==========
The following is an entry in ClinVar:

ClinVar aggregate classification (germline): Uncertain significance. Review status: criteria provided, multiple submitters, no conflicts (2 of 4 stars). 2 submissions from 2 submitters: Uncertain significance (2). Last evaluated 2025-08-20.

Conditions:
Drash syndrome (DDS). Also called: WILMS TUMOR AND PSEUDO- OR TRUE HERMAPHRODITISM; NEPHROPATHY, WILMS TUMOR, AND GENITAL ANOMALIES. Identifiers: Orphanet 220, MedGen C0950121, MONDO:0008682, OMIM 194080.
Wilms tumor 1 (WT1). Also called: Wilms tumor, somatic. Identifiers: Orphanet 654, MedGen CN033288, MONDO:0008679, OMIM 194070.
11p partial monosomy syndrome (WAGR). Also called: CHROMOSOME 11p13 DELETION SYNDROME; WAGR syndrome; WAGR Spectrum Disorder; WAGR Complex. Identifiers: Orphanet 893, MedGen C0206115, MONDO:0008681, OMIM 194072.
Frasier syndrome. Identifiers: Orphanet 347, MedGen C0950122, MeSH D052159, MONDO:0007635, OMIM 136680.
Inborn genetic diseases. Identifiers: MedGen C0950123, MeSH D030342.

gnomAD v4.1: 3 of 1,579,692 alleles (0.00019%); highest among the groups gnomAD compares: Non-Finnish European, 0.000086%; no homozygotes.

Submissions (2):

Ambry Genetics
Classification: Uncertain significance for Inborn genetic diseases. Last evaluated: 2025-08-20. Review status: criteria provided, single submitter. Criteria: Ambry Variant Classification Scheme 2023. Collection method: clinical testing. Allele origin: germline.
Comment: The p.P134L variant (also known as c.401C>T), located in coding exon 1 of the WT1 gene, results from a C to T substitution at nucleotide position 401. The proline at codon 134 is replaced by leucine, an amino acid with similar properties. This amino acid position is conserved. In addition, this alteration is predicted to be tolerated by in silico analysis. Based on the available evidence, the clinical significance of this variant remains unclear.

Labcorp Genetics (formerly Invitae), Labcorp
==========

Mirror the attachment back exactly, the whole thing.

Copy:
The following is an entry in ClinVar:

ClinVar aggregate classification (germline): Uncertain significance. Review status: criteria provided, multiple submitters, no conflicts (2 of 4 stars). 2 submissions from 2 submitters: Uncertain significance (2). Last evaluated 2025-08-20.

Conditions:
Drash syndrome (DDS). Also called: WILMS TUMOR AND PSEUDO- OR TRUE HERMAPHRODITISM; NEPHROPATHY, WILMS TUMOR, AND GENITAL ANOMALIES. Identifiers: Orphanet 220, MedGen C0950121, MONDO:0008682, OMIM 194080.
Wilms tumor 1 (WT1). Also called: Wilms tumor, somatic. Identifiers: Orphanet 654, MedGen CN033288, MONDO:0008679, OMIM 194070.
11p partial monosomy syndrome (WAGR). Also called: CHROMOSOME 11p13 DELETION SYNDROME; WAGR syndrome; WAGR Spectrum Disorder; WAGR Complex. Identifiers: Orphanet 893, MedGen C0206115, MONDO:0008681, OMIM 194072.
Frasier syndrome. Identifiers: Orphanet 347, MedGen C0950122, MeSH D052159, MONDO:0007635, OMIM 136680.
Inborn genetic diseases. Identifiers: MedGen C0950123, MeSH D030342.

gnomAD v4.1: 3 of 1,579,692 alleles (0.00019%); highest among the groups gnomAD compares: Non-Finnish European, 0.000086%; no homozygotes.

Submissions (2):

Ambry Genetics
Classification: Uncertain significance for Inborn genetic diseases. Last evaluated: 2025-08-20. Review status: criteria provided, single submitter. Criteria: Ambry Variant Classification Scheme 2023. Collection method: clinical testing. Allele origin: germline.
Comment: The p.P134L variant (also known as c.401C>T), located in coding exon 1 of the WT1 gene, results from a C to T substitution at nucleotide position 401. The proline at codon 134 is replaced by leucine, an amino acid with similar properties. This amino acid position is conserved. In addition, this alteration is predicted to be tolerated by in silico analysis. Based on the available evidence, the clinical significance of this variant remains unclear.

Labcorp Genetics (formerly Invitae), Labcorp